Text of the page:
Real Estate

Getting Mortgage Ready: 
Pre-Approval.  Take Your Finances to the Doctor’s for a Check Up.

Mortgage Pre-Approval

Think of mortgage pre-approval as a physical exam for your finances. Lenders will likely poke and prod into all corners of your financial life, ensuring you’ll repay your mortgage. 

And if you’re like me, you’ll most likely pass out at some point from all the poking and prodding. But with some little help and guidance, the fainting will subside and you’ll pass your exam with flying colors. 

When to Schedule Your Pre-Approval Doctor’s Visit

Seeking pre-approval six months to one year in advance of a serious home search puts you in a stronger position to improve your overall credit profile. 

When you are ready to make offers, a seller often wants to see a mortgage pre-approval and, in some cases, proof of funds to show you’re a serious buyer.

In this super hot housing market, sellers have an advantage because of intense buyer demand, ultra-limited number of homes for sale, and ridiculous amount of cash offers; they will not consider offers without pre-approval letters. Period. 

Mortgage pre-approval letters are typically valid for 60 to 90 days. Lenders put an expiration date on these letters because your finances and credit profile could change. 

Remember mortgage pre-approval doesn’t necessarily guarantee you a loan. Pre-approval letters are conditional on your financial and employment information being truthful and consistent before your loan closes. 

When a pre-approval expires, you’ll have to fill out a new mortgage application and submit updated paperwork to get another one. I know, it’s like being told you need a follow-up exam—but don’t get queasy yet, you now know the drill. 

Doctor’s Check List

Before lenders decide to pre-approve you for a mortgage, they will look at several key factors:

  • Debt-to-income (DTI) ratio
  • Loan-to-value (LTV) ratio
  • Credit history
  • FICO score
  • Income
  • Employment history

Realize your mortgage is based on the factors above, as well as your down payment, credit score and property taxes.

I recommend getting a binder to store all your upcoming required documents in one place, organized by sections and categories, with a main table of contents on the front.

Start to gather the following:

  • 60 days of bank statements
  • 30 days of pay stubs
  • W-2 tax returns from the previous two years
  • Schedule K-1 (Form 1065) for self-employed borrowers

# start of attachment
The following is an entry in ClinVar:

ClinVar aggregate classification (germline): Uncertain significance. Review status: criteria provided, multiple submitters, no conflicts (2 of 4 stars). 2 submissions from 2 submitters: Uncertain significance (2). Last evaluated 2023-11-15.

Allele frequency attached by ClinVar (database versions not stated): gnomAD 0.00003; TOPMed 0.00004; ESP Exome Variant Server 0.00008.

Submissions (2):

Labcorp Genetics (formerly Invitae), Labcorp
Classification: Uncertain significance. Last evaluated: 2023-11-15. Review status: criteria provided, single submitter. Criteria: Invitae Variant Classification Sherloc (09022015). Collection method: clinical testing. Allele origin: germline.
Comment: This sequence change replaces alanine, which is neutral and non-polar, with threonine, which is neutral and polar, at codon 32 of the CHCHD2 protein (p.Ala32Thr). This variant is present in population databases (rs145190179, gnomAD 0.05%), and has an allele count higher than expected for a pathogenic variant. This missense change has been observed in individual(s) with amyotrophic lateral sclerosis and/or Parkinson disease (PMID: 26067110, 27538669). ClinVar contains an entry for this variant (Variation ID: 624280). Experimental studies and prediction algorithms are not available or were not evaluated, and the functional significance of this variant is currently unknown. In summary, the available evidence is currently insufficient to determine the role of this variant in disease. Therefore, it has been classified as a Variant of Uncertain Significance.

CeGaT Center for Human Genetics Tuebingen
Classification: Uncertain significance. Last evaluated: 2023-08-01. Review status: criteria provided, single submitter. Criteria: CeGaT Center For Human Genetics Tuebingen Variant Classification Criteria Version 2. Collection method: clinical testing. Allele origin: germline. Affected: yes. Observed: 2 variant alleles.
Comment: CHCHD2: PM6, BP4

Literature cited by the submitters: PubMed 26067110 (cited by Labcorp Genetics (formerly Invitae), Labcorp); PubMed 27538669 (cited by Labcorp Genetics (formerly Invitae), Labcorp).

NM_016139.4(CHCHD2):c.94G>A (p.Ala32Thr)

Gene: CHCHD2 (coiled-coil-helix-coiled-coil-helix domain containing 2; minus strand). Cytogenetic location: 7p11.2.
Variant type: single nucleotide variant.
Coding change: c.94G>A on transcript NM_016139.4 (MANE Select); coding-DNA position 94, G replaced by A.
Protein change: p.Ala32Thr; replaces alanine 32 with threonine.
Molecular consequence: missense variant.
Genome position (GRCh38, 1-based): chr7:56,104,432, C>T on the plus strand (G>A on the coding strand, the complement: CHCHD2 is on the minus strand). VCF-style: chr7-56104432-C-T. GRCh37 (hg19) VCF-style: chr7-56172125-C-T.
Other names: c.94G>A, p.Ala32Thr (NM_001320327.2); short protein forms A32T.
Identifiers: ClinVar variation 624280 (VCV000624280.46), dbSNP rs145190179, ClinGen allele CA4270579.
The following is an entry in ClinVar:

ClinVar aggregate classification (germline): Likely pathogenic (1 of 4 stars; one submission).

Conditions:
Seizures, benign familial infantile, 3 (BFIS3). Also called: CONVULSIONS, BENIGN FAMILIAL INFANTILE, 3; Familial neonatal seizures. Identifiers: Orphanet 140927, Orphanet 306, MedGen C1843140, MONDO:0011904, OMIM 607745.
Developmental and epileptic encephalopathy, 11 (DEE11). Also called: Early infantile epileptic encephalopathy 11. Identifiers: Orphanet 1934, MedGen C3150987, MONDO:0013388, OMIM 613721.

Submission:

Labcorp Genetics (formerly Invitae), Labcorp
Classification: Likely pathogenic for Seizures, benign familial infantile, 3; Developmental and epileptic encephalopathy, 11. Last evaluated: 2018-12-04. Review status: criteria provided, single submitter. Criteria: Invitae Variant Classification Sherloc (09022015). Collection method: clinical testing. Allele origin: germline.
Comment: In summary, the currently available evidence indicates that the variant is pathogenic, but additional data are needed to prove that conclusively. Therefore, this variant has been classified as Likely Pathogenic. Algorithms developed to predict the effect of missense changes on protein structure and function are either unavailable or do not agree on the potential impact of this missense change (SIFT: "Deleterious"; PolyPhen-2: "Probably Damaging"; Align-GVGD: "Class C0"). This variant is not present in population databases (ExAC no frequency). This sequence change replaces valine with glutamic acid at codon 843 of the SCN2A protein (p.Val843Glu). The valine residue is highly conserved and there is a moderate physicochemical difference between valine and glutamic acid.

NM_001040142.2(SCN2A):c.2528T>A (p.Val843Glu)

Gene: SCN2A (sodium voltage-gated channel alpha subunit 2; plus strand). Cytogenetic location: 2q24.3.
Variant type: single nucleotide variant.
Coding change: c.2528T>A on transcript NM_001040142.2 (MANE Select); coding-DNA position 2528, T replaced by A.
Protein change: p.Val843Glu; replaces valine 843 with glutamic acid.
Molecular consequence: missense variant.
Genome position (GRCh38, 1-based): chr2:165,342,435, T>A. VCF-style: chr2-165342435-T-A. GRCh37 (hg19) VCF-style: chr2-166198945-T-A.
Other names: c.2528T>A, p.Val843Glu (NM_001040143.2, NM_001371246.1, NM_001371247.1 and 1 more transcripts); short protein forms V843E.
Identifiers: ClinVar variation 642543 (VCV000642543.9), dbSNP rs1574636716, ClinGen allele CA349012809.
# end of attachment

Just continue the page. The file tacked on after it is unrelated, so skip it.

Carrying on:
• Income tax returns
  • Asset account statements (retirement savings, stocks, bonds, mutual funds, etc.)
  • Driver’s license or U.S. passport
  • Divorce papers (to use alimony or child support as qualifying income)
  • Gift letter (if funding your down payment with a financial gift from a relative)
  • Loan paperwork (car, boat, credit cards, etc.)

You May Need Medicine

If you think you might have some difficulty getting pre-approved or if your finances are deemed “sick,” going through this process can help you identify credit issues—and give you time to address them.

Consumer credit counseling tackles almost any kind of debt. Whether it’s student loans, mortgages, car loans, personal loans, medical bills, housing costs, or credit card debt, a credit counselor can provide a workable solution to pay off your debt. has fantastic credit counseling to learn debt reduction strategies, debt settlement, and credit counseling. 

The more tools, resources and programs you are initially aware of, the faster and easier it will be for the medicine to heal any illness in your finances. 

Lollipop at the End

I recommend going through the pre-approval process with several lenders as a way of shopping interest rates and finding the best deal. 

Shop mortgage lenders within 45 days, so all credit checks count as one hard inquiry and there is minimal impact on your credit score. 

Key Takeaways

  • Going through the pre-approval process with several lenders allows a homebuyer to shop mortgage rates and find the best deal.
  • In this crazy, hot market, sellers will require buyers to have a mortgage pre-approval letter and, in some cases, proof of funds.
  • You’ll also need to provide extensive documentation of job history, assets and liabilities, income tax returns, and more. Self-employed buyers may need to provide additional documentation.
  • Use to learn debt reduction strategies, debt settlement, and credit counseling to correct any financial illnesses.
  • After reviewing your application, a lender will offer pre-approval, offer pre-approval with conditions, or deny pre-approval.

Photo by Avi Werde on Unsplash